The internal dialog was something like this…..

Nick’s not sitting up yet, I need to do more physical therapy exercises at home.   I shouldn’t be sticking in a Barney video all the time.  He should be potty trained by now, what am I doing wrong?  I don’t have enough time to spend with my older son.  There aren’t enough hours in the day to get things done around the house. 

This was the first lesson I learned.  Stop trying to be perfect and let go of the guilt….

There’s nothing wrong with having your own pity party every once in a while, along with a good cry.  But self-pity and guilt can eat away at your psyche and rob you of happiness.  It is at these junctures, that I learned to evaluate the challenges in front of me.  Prioritize what is urgent and act upon them.  The rest of the expectations, were often things that I put upon myself, causing more unwanted stress in my life.  Don’t get me wrong, the guilt still pops up on occasion.  But it doesn’t consume me anymore.

Which leads me to the second lesson I’ve learned…….

Make Time for Yourself

I’m no good to my family if I can’t let it go, and take care of myself.  What makes you happy?  Do it, get back to doing it!  Carve out niches whether it’s taking a walk outdoors, meeting a friend for coffee, reading a book, or getting back to a hobby you left behind once the kids were born.  Slow your pace during these times and savor the moments when you make time for yourself.

The third thing that I’ve learned, combines the two above.  It is the importance of finding balance…..

Balance

Life can be crazy with kids, running them around to therapy/doctor appointments, sports programs, and enrichment classes.  On top of those Uber duties, there is running a household and if you have a job outside the home, the pace can be non-stop.  A car can’t run from zero to sixty mph, without shutting off the engine and stopping to refuel.  What are you doing on your fuel stops?  When you turn that key and the motor stops, think about going to a place that gives you a simple pleasure.

On my pit stops, I tend to grab the remote to shut down, kick back and do nothing.  Sometimes it’s a binge watch of Fixer Upper on HGTV, other times it’s a show on The Bravo Channel (thank you Andy Cohen).  It’s a time to de-compress, relax and escape.  This “do nothing” time allows me to re-fuel.

As Mother’s Day approaches, my hope is for all moms to let go of the guilt, make time for yourself, and find balance and resist the urge to get everything doneTake care of yourself, you can’t pour from an empty cup!  When you find the balance, the happiness returns and there is more peace and fulfillment in your life as a mom.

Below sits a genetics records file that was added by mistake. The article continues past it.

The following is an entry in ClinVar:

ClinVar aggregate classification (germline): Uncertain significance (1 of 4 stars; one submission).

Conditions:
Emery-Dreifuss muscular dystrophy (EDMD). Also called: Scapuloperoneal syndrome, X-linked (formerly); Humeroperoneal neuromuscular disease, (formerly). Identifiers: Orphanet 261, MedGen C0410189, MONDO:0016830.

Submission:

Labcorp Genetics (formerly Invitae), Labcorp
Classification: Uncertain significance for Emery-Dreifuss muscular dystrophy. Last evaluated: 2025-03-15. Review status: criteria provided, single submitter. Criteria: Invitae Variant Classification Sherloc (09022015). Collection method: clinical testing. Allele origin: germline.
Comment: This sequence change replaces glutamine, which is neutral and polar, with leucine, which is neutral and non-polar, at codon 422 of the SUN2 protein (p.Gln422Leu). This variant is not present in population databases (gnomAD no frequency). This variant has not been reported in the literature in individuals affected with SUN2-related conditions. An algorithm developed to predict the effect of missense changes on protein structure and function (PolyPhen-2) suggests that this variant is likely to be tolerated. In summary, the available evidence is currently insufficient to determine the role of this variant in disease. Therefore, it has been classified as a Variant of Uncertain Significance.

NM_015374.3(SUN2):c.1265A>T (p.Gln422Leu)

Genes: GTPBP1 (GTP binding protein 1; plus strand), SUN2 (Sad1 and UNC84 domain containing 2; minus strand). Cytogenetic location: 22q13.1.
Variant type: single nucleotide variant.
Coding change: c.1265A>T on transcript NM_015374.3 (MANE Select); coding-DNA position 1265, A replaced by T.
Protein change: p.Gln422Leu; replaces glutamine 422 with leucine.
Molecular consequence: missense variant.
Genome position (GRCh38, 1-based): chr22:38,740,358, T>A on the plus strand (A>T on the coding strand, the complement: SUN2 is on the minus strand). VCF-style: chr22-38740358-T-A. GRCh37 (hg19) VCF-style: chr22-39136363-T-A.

That’s what is in my noggin this week. 🙂

~Teresa

Follow Nick:

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Posted in Autism, Down syndrome, Education and Special Needs, IEP (Indivdualized Education Plan)

Blog #173~ IEP’s and Advocating for Your Child

Blog #173~ IEP’s and Advocating for Your Child

IEP-Picture

It’s the merry month of May, or IEP season for parents who have a child with special needs.  How do you advocate to get what your child is entitled to?  IEP stands for Individualized Education Plan. The IDEA law, ensures that all children with disabilities have available to them a free appropriate public education that emphasizes special education and related services designed to meet their unique needs and prepare them for further education, employment and independent living.”

This purpose should drive the needs of your child, because it is neccessary for them to be prepared for further education, employment, and independent living”.  In the case of my son, Nick having Down syndrome and autism, he is unable to work and live independently.  However through the years, his IEP goals, and supports have focused on his abilities to do everything possible to work towards this purpose and what is realistic for him upon completion of school at age 22.

scan0016

So back to my first question….. How do you get what your child is entitled to?

There are three things that you can do as a parent to advocate for your child.  These include providing parent input, examine & evaluating your child’s current IEP, and building goals based upon your child’s strengths.

Parent input should include what you want to see your child doing towards the purpose of “preparing them for further education, employment and independent living”. 

*What academic goals can you put in place now that will drive them to be more independent in the future?

*How will your child interact with other peers and staff in social situations?

*How will your child do with social skills when out in public?

*What methods of communication will be used for your child to express themselves?

nick aac

The second way you can best advocate for your child is to evaluate their current IEP.  Take a hard look at each section including your child’s level of functioning, academic achievements, goals, special education & related services and accommodations.  The focus should be on what your child CAN do with measurable goals.  What supports and modifications are needed to assist your child?  Does your child need a visual schedule?  Is there any equipment or sensory related items that are needed to help with learning and navigating the building?  Will their be a shared or 1:1 aide provided for your child if they need additional support?